Tuesday, August 31, 2010

I'm Floored.

After a bit of consulting with my aesthetic director, she decided the best looking flooring option was additional battens added between the existing ones. A piece of plywood added over the battens was not attractive and not adding battens made it unclear to anyone that would get in the boat whether to step on a batten or on the hull plywood.

The 6 additional battens were cut and edges routered on the top side. Then with some pencil mark-ups on fitting to the floor, a stationary belt sander made quick work of getting them to fit to the floor. The creative use of clamps as spreaders and some other contraptions allowed the battens to be pushed tight to the floor while the thickened epoxy cured. I could only do 2 or 3 at a time due to limited number of clamps that could be made into spreaders. The floor looks a bit like flattened organ foot pedals without the black keys.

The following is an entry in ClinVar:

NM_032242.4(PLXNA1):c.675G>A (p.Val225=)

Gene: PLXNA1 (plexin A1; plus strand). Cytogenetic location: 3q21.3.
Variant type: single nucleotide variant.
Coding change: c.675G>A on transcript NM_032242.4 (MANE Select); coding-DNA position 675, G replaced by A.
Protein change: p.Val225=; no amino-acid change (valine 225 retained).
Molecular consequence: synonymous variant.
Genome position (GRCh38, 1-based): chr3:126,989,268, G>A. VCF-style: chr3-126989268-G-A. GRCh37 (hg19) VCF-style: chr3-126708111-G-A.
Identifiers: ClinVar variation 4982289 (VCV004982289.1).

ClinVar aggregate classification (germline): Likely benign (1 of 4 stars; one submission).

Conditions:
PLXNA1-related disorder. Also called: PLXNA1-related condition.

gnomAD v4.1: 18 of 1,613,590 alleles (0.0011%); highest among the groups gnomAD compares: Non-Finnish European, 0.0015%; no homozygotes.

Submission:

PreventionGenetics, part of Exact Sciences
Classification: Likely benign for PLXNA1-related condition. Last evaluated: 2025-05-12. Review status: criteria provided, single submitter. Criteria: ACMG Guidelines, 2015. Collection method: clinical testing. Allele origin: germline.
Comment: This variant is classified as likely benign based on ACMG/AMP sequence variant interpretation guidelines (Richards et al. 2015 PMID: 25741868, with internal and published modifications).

Saturday, August 28, 2010

Throttle/Shift Controller Arrives - Finally!

Back in early July after advertising on the Antique Outboard Motor Club website that I needed a controller, I got a response from a guy in New Jersey that he had a Green Quicksilver manual two lever controller with cables that would be the right length for a Squirt and the appropriate vintage for my motor. He actually had it on a Squirt some years back. We agreed on a price, I sent a check and started waiting for the package to arrive. I made some follow-up calls to him and he said he was trying to track down the package with the post office. After several weeks and a few interim calls, I called ready to ask for a refund and he said the post office never did find it in their system but over the weekend a soggy box with all the addresses blurred arrived back at his shop. It was my wayward controller. He repackaged it and sent it UPS this time and gave me the tracking number. I tracked it on the UPS website right to my door and it only took 3 days.